Immunohistochemistry studies of pathological sections showed that the level of Smad4 expression was lower in LSCC tissues than that in adjacent healthy tissues. According to the scoring criteria, negative and positive staining were detected in 70.83% (85/120) and 29.17% (35/120) tumor samples, respectively, while 71.11% (32/45) samples of adjacent normal tissues yielded positive staining (P<0.01). Negative Smad4 expression was observed in moderately or poorly differentiated LSCC specimens. Under microscopic observation, the positive expression of Smad4 was mainly localized in the cytoplasm and occasionally in the nuclei of cells of carcinoma and adjacent tissue (Figure 8B-I). The data of the association between Smad4 expression and the clinicopathological characters in 120 LSCC patients are presented in Table 1. There were significant correlations between Smad4 expression and histologic differentiation, as well as cervical lymph node metastasis. However, there were no significant associations with age, sex, primary sites, primary tumor and clinical stage. Spearman's correlation analysis performed to compare the correlation of Smad4 and miR-301a-3p in 120 samples showed them to be significantly inversely correlated (R=-0.458, p<0.001) (Table 2). Thus, miR-301a-3p and Smad4 might serve as potential prognostic markers predicting patient survival.
Association of miR-301a-3p and Smad4 expression with clinicopathological features in LSCC patients
|Moderate to Poor||80||45||35||16||64|
|Cervical lymph node metastasis|
※Fisher's exact test
Correlation of Smad4 and miR-301a-3p expression in 120 samples of LSCC
|Total Case||Correlation coefficient |
High expression of miR-301a-3p and low expression of Smad4 indicate poor prognosis of LSCC
The follow-up was continued until December 2013. Fifteen patients were lost to follow-up. During the follow-up, 21 patients died (10, from in situ recurrence; 8, cervical lymph node metastases; 2, metastasis to the lung; and 1, metastasis to the liver). Kaplan-Meier survival analyses of LSCC patients who had undergone surgery based on the high or low expression of miR-301a-3p and Smad4 are shown as figure 9A and 9B. Low expression levels of miR-301a-3p or positive expression levels of Smad4 was correlated with better survival (P=0.046, P=0.021, respectively; log rank test). Further division was made based on the expression status of miR-301a-3p combined with Smad4. In figure 9C, high expression of miR-301a-3p but negative expression of Smad4 were found to be associated with poor survival (P=0.014). The Cox regression analysis was performed with enter method, and it was indicated that T stage (OR=2.861, P=0.011, 95%CI=1.270∼6.449) and Smad4 (OR=0.133, P=0.011, 95%CI=0.028∼0.634) was independent prognostic factors. Notably, when the status of miR-301a-3pHigh/Smad4- was entered into Cox model, it was a significantly independent predictor of LSCC survival (OR=2.039, P=0.046, 95%CI=1.012∼4.106).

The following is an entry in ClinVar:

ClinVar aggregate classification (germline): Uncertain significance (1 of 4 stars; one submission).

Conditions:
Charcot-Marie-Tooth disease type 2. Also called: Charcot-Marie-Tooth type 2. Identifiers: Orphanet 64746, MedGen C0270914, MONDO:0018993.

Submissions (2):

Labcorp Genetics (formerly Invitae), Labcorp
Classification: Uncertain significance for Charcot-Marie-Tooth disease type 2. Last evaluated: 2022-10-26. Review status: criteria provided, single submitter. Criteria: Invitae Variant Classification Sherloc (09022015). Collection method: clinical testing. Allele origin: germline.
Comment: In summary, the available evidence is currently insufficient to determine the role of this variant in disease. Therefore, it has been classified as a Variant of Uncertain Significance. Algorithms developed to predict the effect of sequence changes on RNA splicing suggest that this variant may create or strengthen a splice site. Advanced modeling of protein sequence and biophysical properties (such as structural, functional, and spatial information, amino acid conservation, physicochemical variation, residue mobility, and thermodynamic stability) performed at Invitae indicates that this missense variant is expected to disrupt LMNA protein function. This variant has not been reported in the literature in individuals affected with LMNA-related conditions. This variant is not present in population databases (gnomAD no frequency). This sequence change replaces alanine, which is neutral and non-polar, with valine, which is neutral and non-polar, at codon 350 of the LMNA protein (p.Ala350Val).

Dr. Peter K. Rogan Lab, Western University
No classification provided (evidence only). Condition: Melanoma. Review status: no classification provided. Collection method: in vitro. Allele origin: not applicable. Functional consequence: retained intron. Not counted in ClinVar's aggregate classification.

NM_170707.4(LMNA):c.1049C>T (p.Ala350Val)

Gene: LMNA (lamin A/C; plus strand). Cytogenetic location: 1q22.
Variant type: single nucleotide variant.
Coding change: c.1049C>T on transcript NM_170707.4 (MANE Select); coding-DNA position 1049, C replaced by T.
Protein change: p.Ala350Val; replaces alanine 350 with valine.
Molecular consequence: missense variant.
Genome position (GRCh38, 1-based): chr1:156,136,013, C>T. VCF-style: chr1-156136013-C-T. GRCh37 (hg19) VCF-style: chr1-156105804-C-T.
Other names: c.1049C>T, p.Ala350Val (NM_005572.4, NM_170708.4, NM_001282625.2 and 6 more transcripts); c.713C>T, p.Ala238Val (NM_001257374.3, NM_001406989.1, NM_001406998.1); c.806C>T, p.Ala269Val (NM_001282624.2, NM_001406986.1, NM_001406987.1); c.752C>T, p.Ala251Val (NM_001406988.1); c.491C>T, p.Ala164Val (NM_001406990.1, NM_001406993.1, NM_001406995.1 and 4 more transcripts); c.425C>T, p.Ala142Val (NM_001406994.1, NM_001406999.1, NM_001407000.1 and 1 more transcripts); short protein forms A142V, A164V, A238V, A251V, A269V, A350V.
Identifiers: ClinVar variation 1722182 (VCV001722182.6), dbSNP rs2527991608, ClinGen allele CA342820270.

miR-301a-3p and Smad4 are potential prognostic markers in human LSCC. (A) The expression of miR-301a-3p was examined in human LSCC and adjacent normal paraffin samples (ANM) by qRT-PCR (All experiments were performed in triple). (B-I) Representative immunohistochemistry images of Smad4 in LSCC (Magnification, 400×). (B) Histologic differentiation good (Positive expression, +), (C) Histologic differentiation poor (Negative expression,-) , (D) Cervical lymph node metastasis N0 (Positive expression, +), (E) Cervical lymph node metastasis N+ (Negative expression,-), (F) Hsa-miR-301a-3p low (Positive expression, +), (G) Hsa-miR-301a-3p high (Negative expression,-), (H) ANM (Positive expression, +), (I) ANM (Negative expression,-).(Click on the image to enlarge.)
Laryngeal Squamous Cell Carcinoma (LSCC) is an aggressive type of HNSCC . Despite surgical resection-based comprehensive treatment being widely adopted, the overall 5-year survival rateis around 50%, which suggests that satisfactory improvements have not been made in this direction . Therefore, in-depth understanding of the molecular mechanisms of LSCC development and progression are of great clinical significance. In the current scenario, miRNAs have come to be the focal point in molecular oncology studies.